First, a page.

(New York, N.Y.) — On Friday, the Kingdom of Saudi Arabia severed diplomatic and economic ties with Lebanon by suspending all imports from the country, expelling the Lebanese ambassador from Riyadh, and recalling its own envoy. The move came in response to remarks by Lebanese Minister of Information George Kordahi criticizing the Saudi military intervention in Yemen against the Iran-backed Houthi militia. The Houthis have forced the legitimate Yemeni government into exile and launched terror attacks on Saudi and Yemeni civilians and infrastructure. Lebanese Foreign Minister Abdallah Bou Habib has since rejected Saudi demands to reduce Hezbollah’s role in Lebanon, telling Reuters, “Hezbollah is a component of politics in Lebanon.”
Kordahi’s remarks exacerbated long running tensions between Gulf Arab states and Beirut rooted in Iranian meddling in Lebanon through its terrorist proxy force Hezbollah. In February 2017, Saudi Arabia’s King Salman Bin Abdul Aziz Al Saud canceled a trip to Lebanon after President Michel Aoun made a series of pro-Hezbollah statements. After Hezbollah condemned a May 2017 Bahraini domestic counterterrorism raid, Bahraini Foreign Minister Khalid bin Ahmed al-Khalifa warned that the Lebanese government would be held “responsible for statements made by its partner Hezbollah and its aggressive terrorist leader that insults the Kingdom of Bahrain.” Bahrain joined Saudi Arabia in taking similar diplomatic action on Friday, as did the United Arab Emirates (UAE) and Kuwait.
Iran-backed Hezbollah has consistently undermined Lebanese sovereignty, thrust Lebanon into political crisis, and damaged Lebanon’s relationships in the region. Hezbollah is suspected of assassinating former Prime Minister Rafik Hariri in 2005. In November 2017, anti-Hezbollah and anti-Syrian Prime Minister Saad Hariri resigned and fled to Saudi Arabia, alleging that Hezbollah had attempted to assassinate him. The following month, Saudi Foreign Minister Adel al-Jubeir declared that Lebanon had been “hijacked” and would “only survive or prosper if [it] disarm[s] Hezbollah.” Saudi Arabia has also been a targeted market for Hezbollah’s global trade in amphetamines and illicit substances that provide supplemental funding for its terror operations.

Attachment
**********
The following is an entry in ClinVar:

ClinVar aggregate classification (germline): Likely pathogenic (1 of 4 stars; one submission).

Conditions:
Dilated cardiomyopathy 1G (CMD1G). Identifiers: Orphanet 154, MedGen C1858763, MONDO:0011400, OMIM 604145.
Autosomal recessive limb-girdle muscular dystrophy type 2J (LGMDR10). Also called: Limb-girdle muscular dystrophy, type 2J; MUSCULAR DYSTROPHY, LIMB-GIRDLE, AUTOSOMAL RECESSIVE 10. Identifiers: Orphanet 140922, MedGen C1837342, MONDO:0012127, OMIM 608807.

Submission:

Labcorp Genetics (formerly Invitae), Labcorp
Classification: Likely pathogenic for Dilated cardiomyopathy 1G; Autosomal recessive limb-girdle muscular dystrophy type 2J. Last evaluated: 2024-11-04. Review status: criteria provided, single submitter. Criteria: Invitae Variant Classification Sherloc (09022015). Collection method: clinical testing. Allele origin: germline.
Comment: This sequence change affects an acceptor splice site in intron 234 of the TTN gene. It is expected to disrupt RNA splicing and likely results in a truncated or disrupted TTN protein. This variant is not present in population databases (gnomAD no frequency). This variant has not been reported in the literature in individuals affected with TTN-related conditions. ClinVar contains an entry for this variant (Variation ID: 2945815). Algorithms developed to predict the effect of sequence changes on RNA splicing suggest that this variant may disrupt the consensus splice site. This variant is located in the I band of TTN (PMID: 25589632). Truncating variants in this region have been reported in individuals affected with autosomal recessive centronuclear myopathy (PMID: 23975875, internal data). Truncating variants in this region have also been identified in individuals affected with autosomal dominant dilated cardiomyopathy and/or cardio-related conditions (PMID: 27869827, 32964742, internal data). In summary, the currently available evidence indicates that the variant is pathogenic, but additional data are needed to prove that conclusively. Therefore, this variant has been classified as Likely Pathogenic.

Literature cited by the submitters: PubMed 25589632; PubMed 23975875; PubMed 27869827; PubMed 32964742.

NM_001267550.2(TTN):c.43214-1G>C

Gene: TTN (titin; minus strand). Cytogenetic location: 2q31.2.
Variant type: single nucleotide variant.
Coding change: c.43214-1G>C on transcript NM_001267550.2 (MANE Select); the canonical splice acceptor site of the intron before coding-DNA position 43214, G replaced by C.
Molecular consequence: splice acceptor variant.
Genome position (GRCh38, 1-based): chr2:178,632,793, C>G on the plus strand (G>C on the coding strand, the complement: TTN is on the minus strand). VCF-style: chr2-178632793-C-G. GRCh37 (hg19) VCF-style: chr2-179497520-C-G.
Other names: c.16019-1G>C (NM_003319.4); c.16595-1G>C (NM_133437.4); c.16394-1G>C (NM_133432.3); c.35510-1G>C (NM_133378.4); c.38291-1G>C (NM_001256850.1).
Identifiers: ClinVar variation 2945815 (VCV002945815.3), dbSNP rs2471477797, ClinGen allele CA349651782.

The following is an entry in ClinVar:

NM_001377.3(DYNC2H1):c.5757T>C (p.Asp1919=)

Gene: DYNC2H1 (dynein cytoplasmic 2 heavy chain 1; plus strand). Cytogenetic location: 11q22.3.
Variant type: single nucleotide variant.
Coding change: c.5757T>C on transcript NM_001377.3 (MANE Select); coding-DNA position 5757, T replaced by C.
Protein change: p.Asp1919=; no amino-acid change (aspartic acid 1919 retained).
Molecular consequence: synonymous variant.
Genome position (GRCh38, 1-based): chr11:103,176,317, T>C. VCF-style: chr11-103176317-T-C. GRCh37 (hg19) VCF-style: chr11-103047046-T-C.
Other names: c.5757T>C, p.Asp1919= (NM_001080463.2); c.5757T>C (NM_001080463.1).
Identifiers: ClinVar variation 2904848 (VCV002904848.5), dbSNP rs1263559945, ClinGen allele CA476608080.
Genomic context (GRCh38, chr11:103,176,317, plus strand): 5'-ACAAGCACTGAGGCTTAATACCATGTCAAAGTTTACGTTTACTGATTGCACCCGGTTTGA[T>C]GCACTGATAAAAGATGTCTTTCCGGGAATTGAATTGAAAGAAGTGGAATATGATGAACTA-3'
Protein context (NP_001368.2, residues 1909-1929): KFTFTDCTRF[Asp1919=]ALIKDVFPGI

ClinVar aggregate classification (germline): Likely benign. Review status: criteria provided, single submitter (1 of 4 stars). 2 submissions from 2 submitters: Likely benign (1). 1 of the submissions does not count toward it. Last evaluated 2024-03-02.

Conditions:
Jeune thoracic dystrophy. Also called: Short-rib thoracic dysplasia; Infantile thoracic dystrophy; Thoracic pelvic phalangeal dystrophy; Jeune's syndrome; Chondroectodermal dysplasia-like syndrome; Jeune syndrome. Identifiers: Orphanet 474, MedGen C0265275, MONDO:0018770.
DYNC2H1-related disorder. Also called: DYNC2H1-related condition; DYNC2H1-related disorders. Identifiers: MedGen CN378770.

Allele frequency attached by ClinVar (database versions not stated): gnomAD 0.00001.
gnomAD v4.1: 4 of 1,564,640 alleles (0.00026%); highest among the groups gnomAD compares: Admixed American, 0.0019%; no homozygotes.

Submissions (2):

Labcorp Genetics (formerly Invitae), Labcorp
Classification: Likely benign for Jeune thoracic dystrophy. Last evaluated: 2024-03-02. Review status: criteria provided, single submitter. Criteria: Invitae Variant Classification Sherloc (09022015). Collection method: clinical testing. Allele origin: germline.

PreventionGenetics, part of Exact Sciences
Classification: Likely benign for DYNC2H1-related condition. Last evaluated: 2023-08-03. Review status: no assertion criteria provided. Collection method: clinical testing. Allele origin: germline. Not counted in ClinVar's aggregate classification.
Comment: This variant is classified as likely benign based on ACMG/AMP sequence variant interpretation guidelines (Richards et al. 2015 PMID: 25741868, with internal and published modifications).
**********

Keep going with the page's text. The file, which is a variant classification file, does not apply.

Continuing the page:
Lebanon’s Gulf neighbors have in recent years taken action against Hezbollah and Lebanon. The Gulf Cooperation Council and the Arab League have both designated Hezbollah as a terrorist organization. Saudi Arabia has previously exacted economic punishment on Lebanon’s government over Hezbollah’s influence, such as banning Lebanese produce this past April after authorities seized more than five million Captagon pills hidden in a Lebanese pomegranate shipment. Lebanon faces further political and economic isolation if the Lebanese people cannot extricate themselves from Hezbollah’s influence.
To read the Counter Extremism Project (CEP)’s resource Hezbollah, please click here.
To read CEP’s Lebanon resource, please click here.